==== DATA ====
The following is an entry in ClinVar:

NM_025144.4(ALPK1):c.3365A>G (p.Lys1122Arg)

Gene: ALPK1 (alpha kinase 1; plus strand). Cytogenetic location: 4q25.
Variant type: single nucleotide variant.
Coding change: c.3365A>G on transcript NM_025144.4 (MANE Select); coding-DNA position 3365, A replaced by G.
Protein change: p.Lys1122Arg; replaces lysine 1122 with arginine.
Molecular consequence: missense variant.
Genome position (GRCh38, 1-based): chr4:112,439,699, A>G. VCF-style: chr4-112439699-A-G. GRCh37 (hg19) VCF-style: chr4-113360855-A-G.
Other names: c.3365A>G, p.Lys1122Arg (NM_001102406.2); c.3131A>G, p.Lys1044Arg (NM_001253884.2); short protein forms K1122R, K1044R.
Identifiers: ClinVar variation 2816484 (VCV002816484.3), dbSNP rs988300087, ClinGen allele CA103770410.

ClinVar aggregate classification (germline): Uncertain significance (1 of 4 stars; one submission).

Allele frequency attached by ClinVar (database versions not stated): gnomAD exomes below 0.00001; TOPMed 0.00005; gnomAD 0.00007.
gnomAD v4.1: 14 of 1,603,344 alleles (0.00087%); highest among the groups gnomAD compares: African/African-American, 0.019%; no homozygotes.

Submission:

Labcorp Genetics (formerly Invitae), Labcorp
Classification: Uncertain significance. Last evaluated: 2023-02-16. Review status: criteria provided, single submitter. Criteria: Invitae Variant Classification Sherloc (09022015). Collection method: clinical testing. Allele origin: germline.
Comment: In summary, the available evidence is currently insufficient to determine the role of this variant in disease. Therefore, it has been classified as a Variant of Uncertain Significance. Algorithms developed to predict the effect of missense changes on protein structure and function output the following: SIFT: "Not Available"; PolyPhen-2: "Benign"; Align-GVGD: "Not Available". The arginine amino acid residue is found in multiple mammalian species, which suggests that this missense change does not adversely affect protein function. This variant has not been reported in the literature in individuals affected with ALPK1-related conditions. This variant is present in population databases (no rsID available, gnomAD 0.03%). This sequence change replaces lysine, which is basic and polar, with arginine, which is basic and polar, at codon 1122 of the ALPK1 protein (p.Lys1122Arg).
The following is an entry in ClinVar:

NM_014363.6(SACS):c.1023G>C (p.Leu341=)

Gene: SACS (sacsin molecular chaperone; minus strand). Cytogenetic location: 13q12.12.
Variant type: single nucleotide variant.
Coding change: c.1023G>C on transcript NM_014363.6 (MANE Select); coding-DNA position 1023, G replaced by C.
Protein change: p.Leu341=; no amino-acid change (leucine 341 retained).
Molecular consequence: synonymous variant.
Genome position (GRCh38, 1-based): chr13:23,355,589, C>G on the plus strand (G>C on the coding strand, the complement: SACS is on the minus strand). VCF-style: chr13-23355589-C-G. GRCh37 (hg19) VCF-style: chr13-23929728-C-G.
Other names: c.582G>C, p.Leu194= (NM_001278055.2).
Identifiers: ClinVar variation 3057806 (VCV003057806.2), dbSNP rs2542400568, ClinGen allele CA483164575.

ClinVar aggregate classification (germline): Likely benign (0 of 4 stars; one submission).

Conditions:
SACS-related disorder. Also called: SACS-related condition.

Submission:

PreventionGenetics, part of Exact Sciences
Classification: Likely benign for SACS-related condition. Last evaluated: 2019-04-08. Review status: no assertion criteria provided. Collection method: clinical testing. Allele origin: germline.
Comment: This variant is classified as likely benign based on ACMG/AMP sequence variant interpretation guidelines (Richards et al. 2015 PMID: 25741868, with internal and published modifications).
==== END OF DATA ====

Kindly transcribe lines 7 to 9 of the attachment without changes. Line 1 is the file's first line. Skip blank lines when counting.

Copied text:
Molecular consequence: missense variant.
Genome position (GRCh38, 1-based): chr4:112,439,699, A>G. VCF-style: chr4-112439699-A-G. GRCh37 (hg19) VCF-style: chr4-113360855-A-G.
Other names: c.3365A>G, p.Lys1122Arg (NM_001102406.2); c.3131A>G, p.Lys1044Arg (NM_001253884.2); short protein forms K1122R, K1044R.